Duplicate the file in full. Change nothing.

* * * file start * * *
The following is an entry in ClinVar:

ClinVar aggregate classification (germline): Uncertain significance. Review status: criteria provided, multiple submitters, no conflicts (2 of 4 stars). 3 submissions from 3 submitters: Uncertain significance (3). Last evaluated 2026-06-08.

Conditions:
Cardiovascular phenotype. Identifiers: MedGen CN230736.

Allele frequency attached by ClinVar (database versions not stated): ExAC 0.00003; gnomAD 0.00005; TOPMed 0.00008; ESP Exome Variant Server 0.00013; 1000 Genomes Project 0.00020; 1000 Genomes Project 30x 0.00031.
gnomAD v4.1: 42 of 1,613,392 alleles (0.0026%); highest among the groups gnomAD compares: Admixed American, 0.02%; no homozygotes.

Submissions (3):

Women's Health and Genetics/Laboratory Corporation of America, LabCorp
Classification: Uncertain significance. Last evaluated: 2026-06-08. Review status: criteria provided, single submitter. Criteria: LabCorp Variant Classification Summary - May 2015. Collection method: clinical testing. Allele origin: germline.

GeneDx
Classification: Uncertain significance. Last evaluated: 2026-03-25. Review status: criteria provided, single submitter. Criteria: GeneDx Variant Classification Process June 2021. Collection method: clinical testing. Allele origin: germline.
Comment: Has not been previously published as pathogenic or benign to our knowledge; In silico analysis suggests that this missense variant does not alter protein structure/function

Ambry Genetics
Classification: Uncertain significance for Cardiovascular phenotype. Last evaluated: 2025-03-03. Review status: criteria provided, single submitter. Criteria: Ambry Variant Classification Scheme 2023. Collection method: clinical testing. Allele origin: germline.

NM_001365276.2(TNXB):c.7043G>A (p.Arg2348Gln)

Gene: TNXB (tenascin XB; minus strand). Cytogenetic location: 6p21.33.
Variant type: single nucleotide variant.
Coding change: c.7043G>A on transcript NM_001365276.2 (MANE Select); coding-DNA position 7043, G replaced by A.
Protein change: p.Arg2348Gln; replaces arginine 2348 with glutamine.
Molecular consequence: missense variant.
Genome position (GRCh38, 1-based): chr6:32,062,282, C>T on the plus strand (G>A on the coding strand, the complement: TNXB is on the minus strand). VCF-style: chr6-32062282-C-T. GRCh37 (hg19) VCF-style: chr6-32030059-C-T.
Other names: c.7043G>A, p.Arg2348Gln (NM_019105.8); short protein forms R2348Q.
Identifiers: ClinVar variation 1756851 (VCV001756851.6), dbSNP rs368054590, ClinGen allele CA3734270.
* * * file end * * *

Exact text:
The following is an entry in ClinVar:

ClinVar aggregate classification (germline): Uncertain significance. Review status: criteria provided, multiple submitters, no conflicts (2 of 4 stars). 3 submissions from 3 submitters: Uncertain significance (3). Last evaluated 2026-06-08.

Conditions:
Cardiovascular phenotype. Identifiers: MedGen CN230736.

Allele frequency attached by ClinVar (database versions not stated): ExAC 0.00003; gnomAD 0.00005; TOPMed 0.00008; ESP Exome Variant Server 0.00013; 1000 Genomes Project 0.00020; 1000 Genomes Project 30x 0.00031.
gnomAD v4.1: 42 of 1,613,392 alleles (0.0026%); highest among the groups gnomAD compares: Admixed American, 0.02%; no homozygotes.

Submissions (3):

Women's Health and Genetics/Laboratory Corporation of America, LabCorp
Classification: Uncertain significance. Last evaluated: 2026-06-08. Review status: criteria provided, single submitter. Criteria: LabCorp Variant Classification Summary - May 2015. Collection method: clinical testing. Allele origin: germline.

GeneDx
Classification: Uncertain significance. Last evaluated: 2026-03-25. Review status: criteria provided, single submitter. Criteria: GeneDx Variant Classification Process June 2021. Collection method: clinical testing. Allele origin: germline.
Comment: Has not been previously published as pathogenic or benign to our knowledge; In silico analysis suggests that this missense variant does not alter protein structure/function

Ambry Genetics
Classification: Uncertain significance for Cardiovascular phenotype. Last evaluated: 2025-03-03. Review status: criteria provided, single submitter. Criteria: Ambry Variant Classification Scheme 2023. Collection method: clinical testing. Allele origin: germline.

NM_001365276.2(TNXB):c.7043G>A (p.Arg2348Gln)

Gene: TNXB (tenascin XB; minus strand). Cytogenetic location: 6p21.33.
Variant type: single nucleotide variant.
Coding change: c.7043G>A on transcript NM_001365276.2 (MANE Select); coding-DNA position 7043, G replaced by A.
Protein change: p.Arg2348Gln; replaces arginine 2348 with glutamine.
Molecular consequence: missense variant.
Genome position (GRCh38, 1-based): chr6:32,062,282, C>T on the plus strand (G>A on the coding strand, the complement: TNXB is on the minus strand). VCF-style: chr6-32062282-C-T. GRCh37 (hg19) VCF-style: chr6-32030059-C-T.
Other names: c.7043G>A, p.Arg2348Gln (NM_019105.8); short protein forms R2348Q.
Identifiers: ClinVar variation 1756851 (VCV001756851.6), dbSNP rs368054590, ClinGen allele CA3734270.